How To Avoid Overwhelming Your Reader With Awesome Content By WBR Content Developer Ivan Meakins
Have you ever read an amazing book that helped you solve a problem and left you eager to take further action?
That’s because that book was strategically written to deliver the perfect balance of helpful information and drive to take the next step.
On the other hand, when an author piles in all the information and experience they could possibly share they create a lose-lose scenario with two negative outcomes:
- The reader is likely to disengage (and still has a problem to deal with).
- The author loses out on a potential client.
Find the balance
At WBR we know that there is a balance to providing information and encouraging readers to reach out for more, but how do you know when you are harming the potential of your book (or any other content you are creating)?
Too much information will sabotage your strategy. You need to carefully leverage your valuable content to win more clients; this blog will help you to understand why that’s important, and how to do it.
The devil is in the detail
If you give away too much of your magic in your book your readers (or listeners) will become weighed down in heavy detail. They’ll end up staring cross eyed into the void wondering what the heck is going on.
They won’t reach out because they’ll be overwhelmed, and likely think they need to spend six months trying to implement what you have just shared in your book. Meanwhile, you might be at home twiddling your thumbs waiting for an influx of new business.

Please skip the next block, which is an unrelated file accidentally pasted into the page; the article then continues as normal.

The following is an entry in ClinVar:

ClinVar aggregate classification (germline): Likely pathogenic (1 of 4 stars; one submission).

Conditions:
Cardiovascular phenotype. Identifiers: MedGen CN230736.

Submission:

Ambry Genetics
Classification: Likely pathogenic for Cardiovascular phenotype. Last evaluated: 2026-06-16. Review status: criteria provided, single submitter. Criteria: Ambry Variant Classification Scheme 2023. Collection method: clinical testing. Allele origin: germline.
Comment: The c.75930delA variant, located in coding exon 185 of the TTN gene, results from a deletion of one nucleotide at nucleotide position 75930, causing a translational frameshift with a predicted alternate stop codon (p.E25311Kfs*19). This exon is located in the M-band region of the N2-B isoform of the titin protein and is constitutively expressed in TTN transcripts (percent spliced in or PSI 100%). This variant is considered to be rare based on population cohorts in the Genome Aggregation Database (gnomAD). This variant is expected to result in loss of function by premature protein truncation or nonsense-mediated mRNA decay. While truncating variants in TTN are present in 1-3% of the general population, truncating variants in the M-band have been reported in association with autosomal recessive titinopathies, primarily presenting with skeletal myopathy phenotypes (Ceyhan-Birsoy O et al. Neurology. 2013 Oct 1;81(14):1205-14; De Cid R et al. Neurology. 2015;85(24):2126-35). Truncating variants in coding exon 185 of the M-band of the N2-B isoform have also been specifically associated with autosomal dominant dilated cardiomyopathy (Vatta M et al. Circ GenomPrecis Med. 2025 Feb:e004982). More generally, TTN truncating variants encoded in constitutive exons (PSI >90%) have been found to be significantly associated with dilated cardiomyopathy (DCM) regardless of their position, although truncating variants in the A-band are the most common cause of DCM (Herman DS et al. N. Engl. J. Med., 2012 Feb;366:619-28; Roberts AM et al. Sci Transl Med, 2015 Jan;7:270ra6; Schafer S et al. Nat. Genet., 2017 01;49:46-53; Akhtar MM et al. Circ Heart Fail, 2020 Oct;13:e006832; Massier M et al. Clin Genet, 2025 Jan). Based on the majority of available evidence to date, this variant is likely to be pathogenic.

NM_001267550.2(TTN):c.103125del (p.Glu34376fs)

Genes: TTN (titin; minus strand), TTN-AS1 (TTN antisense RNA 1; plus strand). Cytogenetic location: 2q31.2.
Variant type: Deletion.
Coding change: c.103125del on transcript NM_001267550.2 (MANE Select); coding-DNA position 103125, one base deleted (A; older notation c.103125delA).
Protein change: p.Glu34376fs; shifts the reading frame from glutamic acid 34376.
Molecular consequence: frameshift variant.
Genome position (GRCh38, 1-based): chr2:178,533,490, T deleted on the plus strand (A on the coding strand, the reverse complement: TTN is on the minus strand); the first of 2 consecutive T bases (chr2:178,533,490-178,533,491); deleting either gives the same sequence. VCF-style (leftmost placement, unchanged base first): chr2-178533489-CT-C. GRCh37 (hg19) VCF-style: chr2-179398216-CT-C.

Your book (and whatever form of content you produce), is not designed to solve all your readers’ problems. It’s there to serve as an introduction and an appetiser to the awesome results that are possible when they invest in working one to one with you. You need to reverse engineer the process.
How to reverse engineer the process to create your intended outcome
If you’re anything like the entrepreneurs that we work with at WBR you know how to solve a lot of problems for your clients, you’re passionate, and you want to add tangible value to people’s lives (not leave them stuck in overwhelm).
You would like your reader (ideal client) to do three things:
- Consume your content (helps them get to know, like and trust you).
- Engage (for example, take action on their issue, book a discovery call with you).
- Buy your programmes or products and/or invest in one-to-one support with you.
There are two highly effective ways to encourage them do this:
- Focus (and flesh out) one or two major problems that your target audience faces.
- Offer simple, practical ways to help them solve those problems.
Be helpful, but don’t fuss
If your target audience wants to know how to build enough wealth so they don’t have to worry about retirement, focus on one or two things that can help them with that; resist the urge to teach them about the intricacies of diversified investment portfolios, or lecturing them about the origins of the word “retirement”.
Look at it this way, you are reading this article because you want to learn how to deliver the right volume of high-value content that leaves your potential clients wanting more. You don’t want me to start talking about how to use stories in your business book because that’s not why you are reading this (but come back on day eight when we’ll share awesome content on how you can (and why you should) leverage stories!).
Meantime, if you’d love our expert support to write and publish a well thought out book that provides solutions your clients can implement (without getting bogged down) and encourages them to invest in one-to-one work with you, why not schedule a content and brand strategy session?
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